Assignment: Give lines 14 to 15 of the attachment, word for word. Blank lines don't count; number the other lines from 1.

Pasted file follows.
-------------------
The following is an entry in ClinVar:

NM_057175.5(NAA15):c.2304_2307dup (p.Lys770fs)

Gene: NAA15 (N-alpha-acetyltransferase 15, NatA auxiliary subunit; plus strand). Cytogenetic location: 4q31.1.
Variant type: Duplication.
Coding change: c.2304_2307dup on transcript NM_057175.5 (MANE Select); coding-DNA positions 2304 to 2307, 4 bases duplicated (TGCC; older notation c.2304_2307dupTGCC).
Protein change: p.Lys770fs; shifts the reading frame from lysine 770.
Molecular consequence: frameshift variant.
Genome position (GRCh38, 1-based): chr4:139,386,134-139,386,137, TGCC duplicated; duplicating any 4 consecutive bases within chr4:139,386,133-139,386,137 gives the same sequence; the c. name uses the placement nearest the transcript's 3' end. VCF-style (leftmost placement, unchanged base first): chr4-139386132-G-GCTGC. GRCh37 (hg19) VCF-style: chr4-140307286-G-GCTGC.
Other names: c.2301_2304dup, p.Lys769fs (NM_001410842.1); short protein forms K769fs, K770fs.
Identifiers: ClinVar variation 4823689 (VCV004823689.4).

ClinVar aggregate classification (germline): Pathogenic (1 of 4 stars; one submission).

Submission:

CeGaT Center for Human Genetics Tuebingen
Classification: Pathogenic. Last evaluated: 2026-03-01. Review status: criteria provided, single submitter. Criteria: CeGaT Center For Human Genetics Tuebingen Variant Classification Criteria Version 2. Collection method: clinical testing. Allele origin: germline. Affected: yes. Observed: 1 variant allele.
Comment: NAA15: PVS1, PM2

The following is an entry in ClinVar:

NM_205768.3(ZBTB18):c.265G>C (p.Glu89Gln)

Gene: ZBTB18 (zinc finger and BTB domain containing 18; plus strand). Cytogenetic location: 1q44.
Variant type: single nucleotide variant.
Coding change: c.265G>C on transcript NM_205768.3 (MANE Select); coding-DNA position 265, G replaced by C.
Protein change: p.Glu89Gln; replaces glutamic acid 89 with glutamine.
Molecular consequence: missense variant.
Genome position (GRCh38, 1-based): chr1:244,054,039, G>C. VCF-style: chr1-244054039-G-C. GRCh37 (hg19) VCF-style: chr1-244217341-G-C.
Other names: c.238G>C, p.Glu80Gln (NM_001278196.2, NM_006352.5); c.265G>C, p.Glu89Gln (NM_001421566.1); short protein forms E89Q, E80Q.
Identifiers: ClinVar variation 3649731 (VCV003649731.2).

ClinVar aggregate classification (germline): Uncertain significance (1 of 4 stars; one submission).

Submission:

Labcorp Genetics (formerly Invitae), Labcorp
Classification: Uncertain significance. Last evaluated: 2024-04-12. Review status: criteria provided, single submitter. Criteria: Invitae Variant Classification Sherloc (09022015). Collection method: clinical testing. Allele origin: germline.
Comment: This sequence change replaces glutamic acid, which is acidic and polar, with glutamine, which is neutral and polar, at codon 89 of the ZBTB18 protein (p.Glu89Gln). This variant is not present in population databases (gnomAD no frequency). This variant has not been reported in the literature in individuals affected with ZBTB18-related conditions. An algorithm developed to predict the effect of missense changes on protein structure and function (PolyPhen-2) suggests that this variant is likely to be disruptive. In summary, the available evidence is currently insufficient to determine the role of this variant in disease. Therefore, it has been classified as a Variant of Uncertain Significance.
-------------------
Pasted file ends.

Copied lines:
Classification: Pathogenic. Last evaluated: 2026-03-01. Review status: criteria provided, single submitter. Criteria: CeGaT Center For Human Genetics Tuebingen Variant Classification Criteria Version 2. Collection method: clinical testing. Allele origin: germline. Affected: yes. Observed: 1 variant allele.
Comment: NAA15: PVS1, PM2